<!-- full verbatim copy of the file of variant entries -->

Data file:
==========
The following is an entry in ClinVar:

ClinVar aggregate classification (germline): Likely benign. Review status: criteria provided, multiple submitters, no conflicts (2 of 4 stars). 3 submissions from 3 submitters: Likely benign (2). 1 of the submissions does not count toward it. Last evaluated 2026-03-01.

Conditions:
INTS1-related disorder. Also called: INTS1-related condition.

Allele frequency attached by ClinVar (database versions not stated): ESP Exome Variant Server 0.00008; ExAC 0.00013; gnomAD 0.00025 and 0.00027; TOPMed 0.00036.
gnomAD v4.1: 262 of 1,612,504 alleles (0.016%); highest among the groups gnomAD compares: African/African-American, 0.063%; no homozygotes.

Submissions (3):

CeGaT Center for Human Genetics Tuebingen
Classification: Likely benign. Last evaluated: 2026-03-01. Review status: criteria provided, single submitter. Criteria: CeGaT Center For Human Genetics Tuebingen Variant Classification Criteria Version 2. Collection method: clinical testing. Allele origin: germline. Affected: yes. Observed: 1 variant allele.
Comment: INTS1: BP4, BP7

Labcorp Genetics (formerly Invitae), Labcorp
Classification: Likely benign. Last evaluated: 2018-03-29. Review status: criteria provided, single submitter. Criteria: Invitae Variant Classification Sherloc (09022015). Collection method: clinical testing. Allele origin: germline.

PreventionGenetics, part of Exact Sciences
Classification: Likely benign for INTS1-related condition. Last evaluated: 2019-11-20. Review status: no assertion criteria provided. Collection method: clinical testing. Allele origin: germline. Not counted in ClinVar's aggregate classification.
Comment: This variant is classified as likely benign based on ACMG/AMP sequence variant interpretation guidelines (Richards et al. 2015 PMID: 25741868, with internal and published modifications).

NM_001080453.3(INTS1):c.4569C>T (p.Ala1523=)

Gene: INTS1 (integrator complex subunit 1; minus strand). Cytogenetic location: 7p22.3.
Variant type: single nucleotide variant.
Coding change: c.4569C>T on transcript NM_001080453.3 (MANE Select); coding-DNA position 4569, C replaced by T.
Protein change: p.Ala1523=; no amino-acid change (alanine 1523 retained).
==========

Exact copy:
The following is an entry in ClinVar:

ClinVar aggregate classification (germline): Likely benign. Review status: criteria provided, multiple submitters, no conflicts (2 of 4 stars). 3 submissions from 3 submitters: Likely benign (2). 1 of the submissions does not count toward it. Last evaluated 2026-03-01.

Conditions:
INTS1-related disorder. Also called: INTS1-related condition.

Allele frequency attached by ClinVar (database versions not stated): ESP Exome Variant Server 0.00008; ExAC 0.00013; gnomAD 0.00025 and 0.00027; TOPMed 0.00036.
gnomAD v4.1: 262 of 1,612,504 alleles (0.016%); highest among the groups gnomAD compares: African/African-American, 0.063%; no homozygotes.

Submissions (3):

CeGaT Center for Human Genetics Tuebingen
Classification: Likely benign. Last evaluated: 2026-03-01. Review status: criteria provided, single submitter. Criteria: CeGaT Center For Human Genetics Tuebingen Variant Classification Criteria Version 2. Collection method: clinical testing. Allele origin: germline. Affected: yes. Observed: 1 variant allele.
Comment: INTS1: BP4, BP7

Labcorp Genetics (formerly Invitae), Labcorp
Classification: Likely benign. Last evaluated: 2018-03-29. Review status: criteria provided, single submitter. Criteria: Invitae Variant Classification Sherloc (09022015). Collection method: clinical testing. Allele origin: germline.

PreventionGenetics, part of Exact Sciences
Classification: Likely benign for INTS1-related condition. Last evaluated: 2019-11-20. Review status: no assertion criteria provided. Collection method: clinical testing. Allele origin: germline. Not counted in ClinVar's aggregate classification.
Comment: This variant is classified as likely benign based on ACMG/AMP sequence variant interpretation guidelines (Richards et al. 2015 PMID: 25741868, with internal and published modifications).

NM_001080453.3(INTS1):c.4569C>T (p.Ala1523=)

Gene: INTS1 (integrator complex subunit 1; minus strand). Cytogenetic location: 7p22.3.
Variant type: single nucleotide variant.
Coding change: c.4569C>T on transcript NM_001080453.3 (MANE Select); coding-DNA position 4569, C replaced by T.
Protein change: p.Ala1523=; no amino-acid change (alanine 1523 retained).